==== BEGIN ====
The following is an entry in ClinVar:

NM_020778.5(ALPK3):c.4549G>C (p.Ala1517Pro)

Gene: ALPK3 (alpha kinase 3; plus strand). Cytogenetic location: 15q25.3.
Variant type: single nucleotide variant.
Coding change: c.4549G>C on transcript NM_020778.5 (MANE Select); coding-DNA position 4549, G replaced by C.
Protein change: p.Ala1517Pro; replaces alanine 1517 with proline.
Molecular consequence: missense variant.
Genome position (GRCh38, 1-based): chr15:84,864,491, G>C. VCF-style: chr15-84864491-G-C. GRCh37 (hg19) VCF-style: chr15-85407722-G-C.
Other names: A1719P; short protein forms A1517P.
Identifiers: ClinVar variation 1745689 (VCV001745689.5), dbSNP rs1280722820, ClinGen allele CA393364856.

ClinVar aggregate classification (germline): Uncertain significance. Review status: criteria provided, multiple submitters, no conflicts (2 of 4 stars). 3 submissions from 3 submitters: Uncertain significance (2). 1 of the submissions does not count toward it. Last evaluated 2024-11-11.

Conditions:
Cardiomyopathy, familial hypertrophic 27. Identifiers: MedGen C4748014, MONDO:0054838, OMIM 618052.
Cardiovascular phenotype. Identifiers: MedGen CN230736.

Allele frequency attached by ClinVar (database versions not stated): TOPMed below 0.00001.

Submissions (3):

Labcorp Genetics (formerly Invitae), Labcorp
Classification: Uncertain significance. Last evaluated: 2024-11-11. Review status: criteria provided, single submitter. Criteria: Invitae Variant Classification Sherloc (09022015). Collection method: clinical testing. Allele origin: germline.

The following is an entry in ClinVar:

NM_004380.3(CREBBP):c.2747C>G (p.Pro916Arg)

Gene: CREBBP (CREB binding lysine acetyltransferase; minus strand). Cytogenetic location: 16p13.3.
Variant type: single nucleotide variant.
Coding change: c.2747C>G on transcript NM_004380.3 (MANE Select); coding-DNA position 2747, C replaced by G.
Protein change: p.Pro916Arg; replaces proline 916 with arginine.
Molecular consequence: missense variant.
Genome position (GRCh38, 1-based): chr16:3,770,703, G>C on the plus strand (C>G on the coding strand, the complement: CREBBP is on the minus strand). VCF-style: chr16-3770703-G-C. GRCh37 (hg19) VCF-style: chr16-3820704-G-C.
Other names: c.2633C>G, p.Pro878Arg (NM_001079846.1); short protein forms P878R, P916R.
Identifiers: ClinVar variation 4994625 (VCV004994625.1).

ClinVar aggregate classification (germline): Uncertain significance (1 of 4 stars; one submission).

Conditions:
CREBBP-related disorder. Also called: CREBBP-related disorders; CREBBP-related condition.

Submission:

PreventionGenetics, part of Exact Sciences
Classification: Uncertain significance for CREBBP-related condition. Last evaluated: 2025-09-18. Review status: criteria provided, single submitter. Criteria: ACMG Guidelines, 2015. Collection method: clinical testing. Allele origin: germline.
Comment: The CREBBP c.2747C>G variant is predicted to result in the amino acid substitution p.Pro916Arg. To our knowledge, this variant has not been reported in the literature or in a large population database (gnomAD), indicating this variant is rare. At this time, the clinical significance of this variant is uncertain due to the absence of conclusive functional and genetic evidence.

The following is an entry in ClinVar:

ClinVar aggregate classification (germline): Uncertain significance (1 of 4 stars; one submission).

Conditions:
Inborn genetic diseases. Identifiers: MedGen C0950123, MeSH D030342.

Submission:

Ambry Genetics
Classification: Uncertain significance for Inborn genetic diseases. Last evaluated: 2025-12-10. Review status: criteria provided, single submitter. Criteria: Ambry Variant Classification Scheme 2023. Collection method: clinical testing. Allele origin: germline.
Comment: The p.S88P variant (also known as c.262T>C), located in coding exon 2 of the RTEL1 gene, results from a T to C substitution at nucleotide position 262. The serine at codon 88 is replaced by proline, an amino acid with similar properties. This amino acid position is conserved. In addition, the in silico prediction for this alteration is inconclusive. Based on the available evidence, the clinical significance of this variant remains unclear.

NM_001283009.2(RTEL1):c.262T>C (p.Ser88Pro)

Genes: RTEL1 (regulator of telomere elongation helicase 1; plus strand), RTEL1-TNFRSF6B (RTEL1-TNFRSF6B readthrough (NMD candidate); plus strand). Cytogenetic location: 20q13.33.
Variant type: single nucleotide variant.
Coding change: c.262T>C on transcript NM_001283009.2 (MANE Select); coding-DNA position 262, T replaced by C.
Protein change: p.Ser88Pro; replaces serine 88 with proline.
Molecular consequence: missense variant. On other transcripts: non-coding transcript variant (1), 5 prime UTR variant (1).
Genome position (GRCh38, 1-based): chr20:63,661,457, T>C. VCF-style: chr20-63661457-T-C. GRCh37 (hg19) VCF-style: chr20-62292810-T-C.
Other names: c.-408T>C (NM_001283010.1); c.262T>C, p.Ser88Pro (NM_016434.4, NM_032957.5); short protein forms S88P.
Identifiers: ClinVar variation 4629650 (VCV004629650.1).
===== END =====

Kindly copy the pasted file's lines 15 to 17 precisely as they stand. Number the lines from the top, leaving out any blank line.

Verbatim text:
Allele frequency attached by ClinVar (database versions not stated): TOPMed below 0.00001.

Submissions (3):

Labcorp Genetics (formerly Invitae), Labcorp